In Montessori classrooms, you will hear a lot about life cycles. In fact, you will hear a lot about cycles in general; water cycles (evaporation, condensation, precipitation, and collection), three-year cycles (the three-year Montessori curriculum), and even the three-hour work cycle in (3-6) environments. As Montessorians, we value and honor the phases everything and everyone passes through. Each phase is significant and important in itself. Infant, child, adolescent, and adult. Spring, summer, fall, and winter. Morning, afternoon, and night.
In our pre primary classrooms, teachers and students observed the metamorphoses of butterflies unfolding over the past few weeks: egg, caterpillar, chrysalis, butterfly. During the last week, I watched 3- to 6-year-olds walk up to a mesh container with several chrysalises like wise professors – hands behind their backs, leaning forward, observing, discussing, waiting. One by one, day after day, a chrysalis would open up and a butterfly would emerge. In my opinion, this metamorphosis is one of the wonders of the world. Each time a butterfly emerged, the children clapped in awe and amazement. This week, the teachers and students released the butterflies into the blooming spring gardens of the Pre primary Woods and watched as the butterflies flitted among the flowers and the children at play.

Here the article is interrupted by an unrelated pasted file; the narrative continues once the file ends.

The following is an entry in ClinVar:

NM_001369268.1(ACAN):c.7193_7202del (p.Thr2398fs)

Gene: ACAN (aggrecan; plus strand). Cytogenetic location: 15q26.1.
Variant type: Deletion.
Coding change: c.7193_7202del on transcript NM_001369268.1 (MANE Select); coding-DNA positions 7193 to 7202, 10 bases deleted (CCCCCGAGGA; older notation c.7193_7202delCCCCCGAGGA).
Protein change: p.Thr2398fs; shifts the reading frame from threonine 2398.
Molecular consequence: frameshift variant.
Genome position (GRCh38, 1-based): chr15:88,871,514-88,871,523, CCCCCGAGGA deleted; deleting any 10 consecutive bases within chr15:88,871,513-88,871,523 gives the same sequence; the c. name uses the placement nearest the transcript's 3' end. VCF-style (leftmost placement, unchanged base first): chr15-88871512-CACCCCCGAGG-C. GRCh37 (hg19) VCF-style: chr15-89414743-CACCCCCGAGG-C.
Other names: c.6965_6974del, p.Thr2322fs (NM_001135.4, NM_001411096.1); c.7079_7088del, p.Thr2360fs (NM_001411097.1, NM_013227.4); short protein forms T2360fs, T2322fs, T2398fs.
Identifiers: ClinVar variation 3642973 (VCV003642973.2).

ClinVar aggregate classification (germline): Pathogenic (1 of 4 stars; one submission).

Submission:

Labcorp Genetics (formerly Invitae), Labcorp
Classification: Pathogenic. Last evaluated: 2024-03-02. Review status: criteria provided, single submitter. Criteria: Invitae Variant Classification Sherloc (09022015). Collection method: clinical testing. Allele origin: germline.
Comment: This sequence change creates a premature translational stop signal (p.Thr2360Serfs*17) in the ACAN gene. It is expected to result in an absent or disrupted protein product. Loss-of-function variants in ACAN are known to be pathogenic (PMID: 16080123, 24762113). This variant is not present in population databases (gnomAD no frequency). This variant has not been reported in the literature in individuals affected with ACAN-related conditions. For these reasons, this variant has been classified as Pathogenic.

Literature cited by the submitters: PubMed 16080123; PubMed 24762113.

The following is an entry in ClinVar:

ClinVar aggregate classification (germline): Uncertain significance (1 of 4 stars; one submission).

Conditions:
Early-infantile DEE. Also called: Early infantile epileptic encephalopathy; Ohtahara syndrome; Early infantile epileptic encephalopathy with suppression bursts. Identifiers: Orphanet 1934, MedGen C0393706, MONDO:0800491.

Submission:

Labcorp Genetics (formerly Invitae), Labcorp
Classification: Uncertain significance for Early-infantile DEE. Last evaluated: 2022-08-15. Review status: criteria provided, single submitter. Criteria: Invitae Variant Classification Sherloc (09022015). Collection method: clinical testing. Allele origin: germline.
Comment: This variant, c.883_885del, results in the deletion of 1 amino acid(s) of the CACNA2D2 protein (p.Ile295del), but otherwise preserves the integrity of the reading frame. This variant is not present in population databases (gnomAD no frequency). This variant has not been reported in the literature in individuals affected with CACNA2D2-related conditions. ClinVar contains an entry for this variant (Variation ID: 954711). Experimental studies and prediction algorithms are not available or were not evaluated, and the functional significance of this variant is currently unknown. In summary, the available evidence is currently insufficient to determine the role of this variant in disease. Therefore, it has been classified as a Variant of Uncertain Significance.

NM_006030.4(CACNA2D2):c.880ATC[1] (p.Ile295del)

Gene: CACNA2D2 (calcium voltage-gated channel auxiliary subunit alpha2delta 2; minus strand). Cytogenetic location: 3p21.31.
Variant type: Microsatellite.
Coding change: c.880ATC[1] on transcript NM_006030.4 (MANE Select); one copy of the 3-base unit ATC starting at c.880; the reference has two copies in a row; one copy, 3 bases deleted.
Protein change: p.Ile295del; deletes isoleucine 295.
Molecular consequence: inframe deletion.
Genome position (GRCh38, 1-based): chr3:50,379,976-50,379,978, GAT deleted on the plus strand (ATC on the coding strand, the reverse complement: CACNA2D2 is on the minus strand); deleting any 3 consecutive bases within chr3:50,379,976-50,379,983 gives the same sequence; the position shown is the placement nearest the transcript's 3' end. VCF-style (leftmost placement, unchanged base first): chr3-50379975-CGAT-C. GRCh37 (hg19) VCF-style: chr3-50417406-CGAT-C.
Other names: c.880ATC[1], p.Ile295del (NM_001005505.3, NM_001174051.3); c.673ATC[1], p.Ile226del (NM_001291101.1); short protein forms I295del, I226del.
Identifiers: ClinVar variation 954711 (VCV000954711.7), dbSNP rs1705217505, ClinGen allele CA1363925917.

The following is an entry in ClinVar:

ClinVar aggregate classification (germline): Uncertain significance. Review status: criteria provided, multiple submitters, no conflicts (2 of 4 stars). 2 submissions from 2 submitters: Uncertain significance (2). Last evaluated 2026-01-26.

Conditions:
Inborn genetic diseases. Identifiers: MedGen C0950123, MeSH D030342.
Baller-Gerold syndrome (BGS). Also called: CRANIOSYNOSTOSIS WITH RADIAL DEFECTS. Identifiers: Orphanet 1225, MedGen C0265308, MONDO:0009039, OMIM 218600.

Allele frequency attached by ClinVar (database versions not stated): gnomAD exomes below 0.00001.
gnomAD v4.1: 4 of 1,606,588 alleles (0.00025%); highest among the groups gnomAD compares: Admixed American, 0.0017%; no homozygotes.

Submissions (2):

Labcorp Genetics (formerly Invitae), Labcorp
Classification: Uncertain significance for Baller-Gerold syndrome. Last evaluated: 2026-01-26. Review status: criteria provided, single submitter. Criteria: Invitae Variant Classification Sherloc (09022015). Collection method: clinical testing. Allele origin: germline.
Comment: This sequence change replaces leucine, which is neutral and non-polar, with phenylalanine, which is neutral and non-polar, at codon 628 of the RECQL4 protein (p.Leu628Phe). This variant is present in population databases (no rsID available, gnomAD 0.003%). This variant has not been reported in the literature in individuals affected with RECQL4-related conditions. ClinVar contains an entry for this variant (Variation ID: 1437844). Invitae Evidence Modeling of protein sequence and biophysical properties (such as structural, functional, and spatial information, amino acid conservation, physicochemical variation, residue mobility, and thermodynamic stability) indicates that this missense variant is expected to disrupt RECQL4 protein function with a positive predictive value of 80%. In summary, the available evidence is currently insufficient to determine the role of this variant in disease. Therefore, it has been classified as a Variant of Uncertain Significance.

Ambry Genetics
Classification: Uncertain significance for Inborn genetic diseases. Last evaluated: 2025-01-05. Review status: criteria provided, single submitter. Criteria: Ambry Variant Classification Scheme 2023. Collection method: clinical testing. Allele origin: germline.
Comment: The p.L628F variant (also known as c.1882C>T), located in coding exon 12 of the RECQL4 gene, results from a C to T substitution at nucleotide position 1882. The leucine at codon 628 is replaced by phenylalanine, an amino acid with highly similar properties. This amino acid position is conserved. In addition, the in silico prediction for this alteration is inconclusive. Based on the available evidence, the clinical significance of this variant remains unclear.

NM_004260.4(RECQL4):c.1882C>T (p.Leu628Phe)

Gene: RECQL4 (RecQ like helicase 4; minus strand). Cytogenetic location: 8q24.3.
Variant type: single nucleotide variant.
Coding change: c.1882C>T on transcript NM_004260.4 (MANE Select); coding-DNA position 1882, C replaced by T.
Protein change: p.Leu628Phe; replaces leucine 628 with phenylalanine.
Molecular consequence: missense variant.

Watching the students’ process of observation reminded me of a Dr. Maria Montessori quote, “Under the urge of nature and according to the laws of development… the child is obliged to be serious about two fundamental things … the first is the love of activity… The second fundamental thing is independence. “
Children each go through their own slow and miraculous metamorphosis. In fact, when I look back at photos from when children started at The New School Montessori in the pre primary and compare them to their 6th grade yearbook photos, they might as well have wings and antenna in regards to how dramatic the transformation is. This, in my opinion, is also one of the wonders of the world.
In nine years, students learn to dress themselves, brush their teeth, tie their shoes, ride a bike, clean their rooms, calm themselves down, compromise, swim, read, write, add, subtract, multiply, divide, solve equations, jump rope, play sports, learn languages, navigate friendships, write stories, understand poetry, play an instrument, draw what they see, dance, conduct science experiments, navigate the internet, research their interests, present work in front of peers and adults, forgive, persuade, lose a game without crying, win a game without bragging, discuss politics, debate ethics, compare cultures, graph the path of a hurricane, and so much more. It is impossible not to look at our pre primary students, our little caterpillars, with the same awe that they were devoting to the released butterflies. Impossible – not to honor this very important and precious stage in their development. And as our children grow into their independent adult lives, it will be impossible to not come to that moment, bringing the same excitement, hope, reverie and joy having witnessed an amazing metamorphosis.
Enjoy the short video below, and your upcoming weekend cycle!